- Re-evaluate the risk-benefit model for opioids and guarantee the consideration of their numerous health effects, with the formal incorporation of the respective public health crisis.
- Organize an expert advisory committee consisting of physicians and other experts overlooking the approval of any new drug application for an opioid that lacks abuse-deterrent properties. Opportunity for public input will also be granted.
- Convene and collaborate with experts from the Pediatric Advisory Committee to establish a framework for pediatric opioid labeling prior to the approval of any new label.
- Draft changes in the immediate-release (IR) opioid labeling – include additional warnings and safety precautions similar to those incorporated in the current extended-release/long-acting (ER/LA) opioid analgesics labeling. This aims to help the doctors decide safe doses and assess prospective risks.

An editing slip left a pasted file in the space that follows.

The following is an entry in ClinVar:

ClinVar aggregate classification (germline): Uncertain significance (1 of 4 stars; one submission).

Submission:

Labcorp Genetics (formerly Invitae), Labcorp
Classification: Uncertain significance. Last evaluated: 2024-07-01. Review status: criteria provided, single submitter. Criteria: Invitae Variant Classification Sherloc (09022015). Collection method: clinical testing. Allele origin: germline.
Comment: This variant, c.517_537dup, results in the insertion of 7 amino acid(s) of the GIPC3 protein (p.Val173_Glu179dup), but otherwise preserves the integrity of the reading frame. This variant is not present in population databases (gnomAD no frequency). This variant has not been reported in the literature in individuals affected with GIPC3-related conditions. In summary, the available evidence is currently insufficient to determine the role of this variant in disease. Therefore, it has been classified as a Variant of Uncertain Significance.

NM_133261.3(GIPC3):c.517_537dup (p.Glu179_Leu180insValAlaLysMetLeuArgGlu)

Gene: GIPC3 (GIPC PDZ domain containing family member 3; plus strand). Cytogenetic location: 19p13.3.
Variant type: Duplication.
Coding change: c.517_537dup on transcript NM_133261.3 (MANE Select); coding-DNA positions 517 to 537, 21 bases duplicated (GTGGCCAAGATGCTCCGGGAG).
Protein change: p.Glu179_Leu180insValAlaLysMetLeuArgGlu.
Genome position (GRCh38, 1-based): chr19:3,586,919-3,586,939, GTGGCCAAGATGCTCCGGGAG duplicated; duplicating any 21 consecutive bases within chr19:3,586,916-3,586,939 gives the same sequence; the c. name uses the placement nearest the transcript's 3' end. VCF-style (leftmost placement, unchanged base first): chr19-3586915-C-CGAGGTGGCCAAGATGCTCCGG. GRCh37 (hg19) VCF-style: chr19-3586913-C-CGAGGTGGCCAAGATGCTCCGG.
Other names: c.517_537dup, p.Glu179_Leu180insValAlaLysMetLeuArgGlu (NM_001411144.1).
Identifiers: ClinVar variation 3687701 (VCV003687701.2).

- Revise and update the Risk Evaluation and Mitigation Strategy (REMS) requirements for opioids after reviewing the existing needs and suggestions of the advisory committee. This intends to increase the number of prescribers trained in pain management and safety so that inappropriate opioid prescribing is reduced.
- Encourage the development of abuse-deterrent formulations (ADFs) for opioids to enhance innovative generic products, and provide a means for their easy accessibility.
- Improve access to medication-assisted treatment options, such as naloxone.
- Fund superior pain management options and alternative treatment strategies.